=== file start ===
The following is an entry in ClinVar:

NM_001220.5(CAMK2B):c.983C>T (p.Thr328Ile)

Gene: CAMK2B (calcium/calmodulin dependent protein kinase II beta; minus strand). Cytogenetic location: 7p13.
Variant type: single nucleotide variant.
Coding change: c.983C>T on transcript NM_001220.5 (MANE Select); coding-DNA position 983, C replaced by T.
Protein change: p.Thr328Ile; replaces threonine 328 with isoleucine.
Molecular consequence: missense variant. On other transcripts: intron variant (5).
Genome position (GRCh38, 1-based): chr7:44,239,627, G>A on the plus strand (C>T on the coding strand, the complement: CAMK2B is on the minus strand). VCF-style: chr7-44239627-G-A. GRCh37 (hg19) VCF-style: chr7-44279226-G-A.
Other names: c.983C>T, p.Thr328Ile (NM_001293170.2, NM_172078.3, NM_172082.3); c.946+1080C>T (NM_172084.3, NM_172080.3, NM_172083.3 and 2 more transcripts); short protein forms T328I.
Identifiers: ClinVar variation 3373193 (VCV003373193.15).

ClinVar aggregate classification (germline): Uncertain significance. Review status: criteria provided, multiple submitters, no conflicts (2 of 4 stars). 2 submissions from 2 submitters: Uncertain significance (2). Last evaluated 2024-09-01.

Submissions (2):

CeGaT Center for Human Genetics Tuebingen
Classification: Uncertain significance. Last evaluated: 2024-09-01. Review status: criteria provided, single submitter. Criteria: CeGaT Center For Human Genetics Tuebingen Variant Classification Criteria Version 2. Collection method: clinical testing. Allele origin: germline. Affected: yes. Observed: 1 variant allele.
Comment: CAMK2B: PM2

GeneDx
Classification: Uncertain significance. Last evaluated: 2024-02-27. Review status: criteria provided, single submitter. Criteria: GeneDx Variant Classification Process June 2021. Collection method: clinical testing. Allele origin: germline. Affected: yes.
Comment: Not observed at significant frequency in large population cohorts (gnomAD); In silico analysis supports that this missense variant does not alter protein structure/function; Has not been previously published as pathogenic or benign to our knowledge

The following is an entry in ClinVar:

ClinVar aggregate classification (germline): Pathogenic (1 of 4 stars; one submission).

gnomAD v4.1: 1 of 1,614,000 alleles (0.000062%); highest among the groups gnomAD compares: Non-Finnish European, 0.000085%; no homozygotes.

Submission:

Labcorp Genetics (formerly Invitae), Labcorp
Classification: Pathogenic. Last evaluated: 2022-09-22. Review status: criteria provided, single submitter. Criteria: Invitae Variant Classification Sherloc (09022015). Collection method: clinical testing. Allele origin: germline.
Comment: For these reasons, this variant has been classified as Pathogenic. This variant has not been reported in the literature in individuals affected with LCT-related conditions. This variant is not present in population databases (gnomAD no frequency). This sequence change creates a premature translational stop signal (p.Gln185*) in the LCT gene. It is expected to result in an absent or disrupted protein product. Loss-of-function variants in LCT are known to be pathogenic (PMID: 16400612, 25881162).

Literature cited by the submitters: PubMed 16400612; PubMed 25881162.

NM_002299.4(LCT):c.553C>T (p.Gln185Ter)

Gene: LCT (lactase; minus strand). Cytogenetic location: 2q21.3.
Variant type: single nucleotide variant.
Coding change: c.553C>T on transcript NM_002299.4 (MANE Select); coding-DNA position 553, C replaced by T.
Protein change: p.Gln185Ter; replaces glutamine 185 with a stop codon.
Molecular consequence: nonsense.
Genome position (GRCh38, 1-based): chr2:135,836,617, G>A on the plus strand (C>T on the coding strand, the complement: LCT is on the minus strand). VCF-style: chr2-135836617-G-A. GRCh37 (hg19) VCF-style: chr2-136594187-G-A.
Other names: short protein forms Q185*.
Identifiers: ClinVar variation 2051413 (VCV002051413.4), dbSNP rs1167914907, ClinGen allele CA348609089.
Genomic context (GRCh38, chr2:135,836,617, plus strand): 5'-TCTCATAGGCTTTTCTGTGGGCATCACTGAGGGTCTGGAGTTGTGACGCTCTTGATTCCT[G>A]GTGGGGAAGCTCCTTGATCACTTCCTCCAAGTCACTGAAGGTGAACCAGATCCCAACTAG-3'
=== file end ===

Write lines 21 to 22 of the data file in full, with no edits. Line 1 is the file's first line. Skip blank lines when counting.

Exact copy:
gnomAD v4.1: 1 of 1,614,000 alleles (0.000062%); highest among the groups gnomAD compares: Non-Finnish European, 0.000085%; no homozygotes.

Submission: